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Insights Why Higher Category Theory in Physics? - Comments

  1. Jan 4, 2017 #1

    Urs Schreiber

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  2. jcsd
  3. Jan 4, 2017 #2
    Just a few days ago, for the first time, a paper by Patricia Ritter gave me an explanation that I could understand, for the relevance of n-categories to objects like branes - the categorical identities express the equivalence of different ways of doing certain integrals over a volume, e.g. where in effect you might first integrate in the x direction, then along the xy plane, then throughout the xyz volume; but you might have done all that for a different order of x,y,z... the result needs to be the same for all orderings, and that leads to the categorical formulation of higher gauge theory.

    I want to emphasize, that's not exactly what she says, that's me trying to dumb it down to the simplest way of saying it. But am I even approximately correct in this interpretation?
  4. Jan 5, 2017 #3

    Urs Schreiber

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    Yes, that's one good way of thinking about it. This is the motivation from "higher parallel transport".

    Like so: the structure of a group (an ordinary group) is exactly what one needs in order to label the edges in a lattice gauge theory: the group product and associativity give that edge labels may be composed, and inverses gives that going back and forth along the same edge picks up no curvature. Of course this is not restricted to the lattice. In general, group-valued gauge fields are exactly the right data to have consistent Wilson line observables

    Now a 2-group (categorical group) is, similarly, exactly the data needed to consistencly label edges AND plaquettes in a consistent way (with possibly different labels for each). For instance associativity now includes a 2-dimensional codition which says that with four plaquettes arranged in a square, then first composing horizontally and then vertically is the same (in fact: is gauge equivalent to) first composing vertically and then horizontally.

    Again this is not restricted to the lattice. Generally, 2-group valued gauge fields are exactly what one needs for consistent Wilson surfaces.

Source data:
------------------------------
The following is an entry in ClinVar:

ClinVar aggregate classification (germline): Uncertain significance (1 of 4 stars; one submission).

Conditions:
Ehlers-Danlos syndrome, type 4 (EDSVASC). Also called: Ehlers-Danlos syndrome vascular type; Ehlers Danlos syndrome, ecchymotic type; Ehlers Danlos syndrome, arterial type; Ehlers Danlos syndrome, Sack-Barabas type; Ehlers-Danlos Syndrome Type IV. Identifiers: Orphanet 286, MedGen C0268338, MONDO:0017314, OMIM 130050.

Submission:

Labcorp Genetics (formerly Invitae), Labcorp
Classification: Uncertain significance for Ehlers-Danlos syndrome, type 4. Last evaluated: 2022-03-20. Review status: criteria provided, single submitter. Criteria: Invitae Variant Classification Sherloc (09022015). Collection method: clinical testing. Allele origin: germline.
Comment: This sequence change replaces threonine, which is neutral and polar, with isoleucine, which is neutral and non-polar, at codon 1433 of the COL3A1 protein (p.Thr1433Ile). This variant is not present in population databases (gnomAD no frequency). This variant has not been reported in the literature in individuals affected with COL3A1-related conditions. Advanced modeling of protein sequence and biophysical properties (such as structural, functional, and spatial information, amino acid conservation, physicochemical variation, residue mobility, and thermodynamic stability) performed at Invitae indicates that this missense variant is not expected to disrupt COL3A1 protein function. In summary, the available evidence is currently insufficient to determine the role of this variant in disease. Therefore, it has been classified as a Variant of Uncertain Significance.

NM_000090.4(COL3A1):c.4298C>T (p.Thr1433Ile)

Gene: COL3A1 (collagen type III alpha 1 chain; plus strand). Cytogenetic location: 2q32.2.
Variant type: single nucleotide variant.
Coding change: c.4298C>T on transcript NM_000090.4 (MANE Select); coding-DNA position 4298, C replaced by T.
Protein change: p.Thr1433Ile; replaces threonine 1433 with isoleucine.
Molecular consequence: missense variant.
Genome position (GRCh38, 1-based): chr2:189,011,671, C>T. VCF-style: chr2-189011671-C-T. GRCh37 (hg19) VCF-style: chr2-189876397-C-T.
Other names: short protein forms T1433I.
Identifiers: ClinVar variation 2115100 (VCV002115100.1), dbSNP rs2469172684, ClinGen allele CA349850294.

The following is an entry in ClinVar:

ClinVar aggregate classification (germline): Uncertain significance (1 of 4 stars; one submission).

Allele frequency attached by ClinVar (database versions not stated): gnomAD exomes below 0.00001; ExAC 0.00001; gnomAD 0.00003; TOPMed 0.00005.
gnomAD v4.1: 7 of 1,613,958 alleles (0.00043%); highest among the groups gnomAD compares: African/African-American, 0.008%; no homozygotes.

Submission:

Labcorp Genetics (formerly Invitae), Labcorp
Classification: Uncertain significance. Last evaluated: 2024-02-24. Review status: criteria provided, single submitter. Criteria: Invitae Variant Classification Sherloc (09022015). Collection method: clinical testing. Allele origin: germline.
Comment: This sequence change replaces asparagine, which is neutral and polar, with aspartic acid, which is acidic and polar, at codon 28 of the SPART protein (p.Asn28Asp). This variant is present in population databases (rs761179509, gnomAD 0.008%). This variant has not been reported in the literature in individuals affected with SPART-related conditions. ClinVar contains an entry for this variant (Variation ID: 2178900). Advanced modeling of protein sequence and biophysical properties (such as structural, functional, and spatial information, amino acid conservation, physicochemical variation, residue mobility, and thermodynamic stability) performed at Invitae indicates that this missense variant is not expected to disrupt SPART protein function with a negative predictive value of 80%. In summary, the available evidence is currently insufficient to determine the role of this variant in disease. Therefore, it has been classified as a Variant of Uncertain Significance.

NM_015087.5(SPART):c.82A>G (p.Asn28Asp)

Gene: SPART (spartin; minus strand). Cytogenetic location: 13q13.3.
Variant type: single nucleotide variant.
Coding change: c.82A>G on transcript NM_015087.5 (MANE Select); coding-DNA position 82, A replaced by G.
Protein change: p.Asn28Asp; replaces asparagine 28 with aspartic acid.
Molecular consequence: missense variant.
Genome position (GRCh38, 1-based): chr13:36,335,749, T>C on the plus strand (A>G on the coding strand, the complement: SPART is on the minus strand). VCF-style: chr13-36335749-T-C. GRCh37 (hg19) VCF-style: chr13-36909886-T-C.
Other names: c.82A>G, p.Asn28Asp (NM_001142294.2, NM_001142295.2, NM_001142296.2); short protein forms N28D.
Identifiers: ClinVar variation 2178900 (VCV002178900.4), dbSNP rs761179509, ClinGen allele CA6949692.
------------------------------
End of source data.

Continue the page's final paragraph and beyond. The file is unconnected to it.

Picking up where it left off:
Last edited: Jan 5, 2017
  5. Jan 5, 2017 #4
    Fascinating topic Urs!
  6. Jan 29, 2017 #5
    This is not even unconvincing, to coin a phrase. If you cannot connect this mathematics to a physical problem other than gravity, it's almost certainly useless, since you are unable to make tangible statements about experimental reality.

    There's lots of physics out there in need of new mathematical models. Non-equilibrium quantum/classical physics of few or many bodies, soft matter, fluids, strongly correlated materials etc. Why, a great example would be in 2D materials; we already know that some exhibit Dirac excitations, and speculation has been ongoing for years on condensed phase simulations of gravity. Hawking radiation in dumb holes has already been verified or at least strongly suggested in Bose gases if I am not mistaken.

    Without that, there is absolutely no reason for any physicist to take this seriously.
  7. Jan 30, 2017 #6
    It's maths, @Crass_Oscillator ,if one day some physicists will find applications for it, then why not?

    BTW there's the book by Lawvere on Categories in continuum mechanics, so it seems mathematicians are working hard of finding applications of this work in the physical sciences.

    Will it work?

    Who knows, but for the maths sake I still will like to learn this stuff, eventually something beneficial will come from it, even if not in physics.

    BTW, @Urs Schreiber do you work at the maths or physics department? :-D

    Anyway, how did Feynman once said about sex and physics:" sure, it's practical, but that's not why we do it".
  8. Jan 30, 2017 #7
    Well, Feynman is also reputed to have said that "Math is to physics as masturbation is to sex." ;)

    However that's not really the point of my gripe. Urs is trying to sell higher category theory to physicists judging by the title alone, but he doesn't really seem to grasp how to make a compelling case to physicists. I could have been polite, but instead I decided to give him a hard prod. I'm very mathematically conservative and am no fan of math driven physics research, but I do recognize the value of more sophisticated mathematics. He needs to make a much better case.

    Mathematicians often get lost in how, for instance, the machinery they've constructed shortens previously elaborate proofs, or paves the way to proving that certain mathematical structures have exciting, exotic properties, but I use these mathematical structures to construct models. I don't care about proofs, save quick and dirty ones, and much of physics still doesn't get far past super-charged 19th century calculus, with topology and advanced algebra sprinkled in here and there.

    Perhaps starting with Lawvere's book would be the place to begin. And it had better simplify calculations, not make them more complicated. Or, allow me to calculate something that previously was difficult. If Lawvere's book suggests algorithms for solving continuum mechanics problems that nobody had thought of which are competitive with simpler 20th or 19th century algorithms or allows you to build models that obtain experimental observables that are hard to describe otherwise, it's interesting to a physicist. Otherwise, it's a waste of time.
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